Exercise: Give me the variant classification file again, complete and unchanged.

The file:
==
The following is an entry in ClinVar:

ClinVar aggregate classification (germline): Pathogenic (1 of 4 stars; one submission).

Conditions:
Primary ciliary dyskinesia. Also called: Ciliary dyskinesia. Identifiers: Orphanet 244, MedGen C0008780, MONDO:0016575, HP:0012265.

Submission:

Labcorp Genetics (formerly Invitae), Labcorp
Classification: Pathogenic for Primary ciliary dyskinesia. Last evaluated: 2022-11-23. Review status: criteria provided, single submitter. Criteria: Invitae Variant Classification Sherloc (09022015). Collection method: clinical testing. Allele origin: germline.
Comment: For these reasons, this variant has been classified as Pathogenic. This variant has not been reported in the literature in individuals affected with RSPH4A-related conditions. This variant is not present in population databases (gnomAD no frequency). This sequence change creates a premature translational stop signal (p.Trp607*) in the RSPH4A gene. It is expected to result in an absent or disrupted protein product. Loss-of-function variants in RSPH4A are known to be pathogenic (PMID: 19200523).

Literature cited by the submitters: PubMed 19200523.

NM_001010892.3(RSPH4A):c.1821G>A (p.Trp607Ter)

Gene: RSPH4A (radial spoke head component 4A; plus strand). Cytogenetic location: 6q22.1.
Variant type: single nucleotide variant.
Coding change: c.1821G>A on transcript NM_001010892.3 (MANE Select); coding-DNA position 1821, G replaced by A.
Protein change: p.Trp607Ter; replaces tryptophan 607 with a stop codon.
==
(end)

The following is an entry in ClinVar:

ClinVar aggregate classification (germline): Pathogenic (1 of 4 stars; one submission).

Conditions:
Primary ciliary dyskinesia. Also called: Ciliary dyskinesia. Identifiers: Orphanet 244, MedGen C0008780, MONDO:0016575, HP:0012265.

Submission:

Labcorp Genetics (formerly Invitae), Labcorp
Classification: Pathogenic for Primary ciliary dyskinesia. Last evaluated: 2022-11-23. Review status: criteria provided, single submitter. Criteria: Invitae Variant Classification Sherloc (09022015). Collection method: clinical testing. Allele origin: germline.
Comment: For these reasons, this variant has been classified as Pathogenic. This variant has not been reported in the literature in individuals affected with RSPH4A-related conditions. This variant is not present in population databases (gnomAD no frequency). This sequence change creates a premature translational stop signal (p.Trp607*) in the RSPH4A gene. It is expected to result in an absent or disrupted protein product. Loss-of-function variants in RSPH4A are known to be pathogenic (PMID: 19200523).

Literature cited by the submitters: PubMed 19200523.

NM_001010892.3(RSPH4A):c.1821G>A (p.Trp607Ter)

Gene: RSPH4A (radial spoke head component 4A; plus strand). Cytogenetic location: 6q22.1.
Variant type: single nucleotide variant.
Coding change: c.1821G>A on transcript NM_001010892.3 (MANE Select); coding-DNA position 1821, G replaced by A.
Protein change: p.Trp607Ter; replaces tryptophan 607 with a stop codon.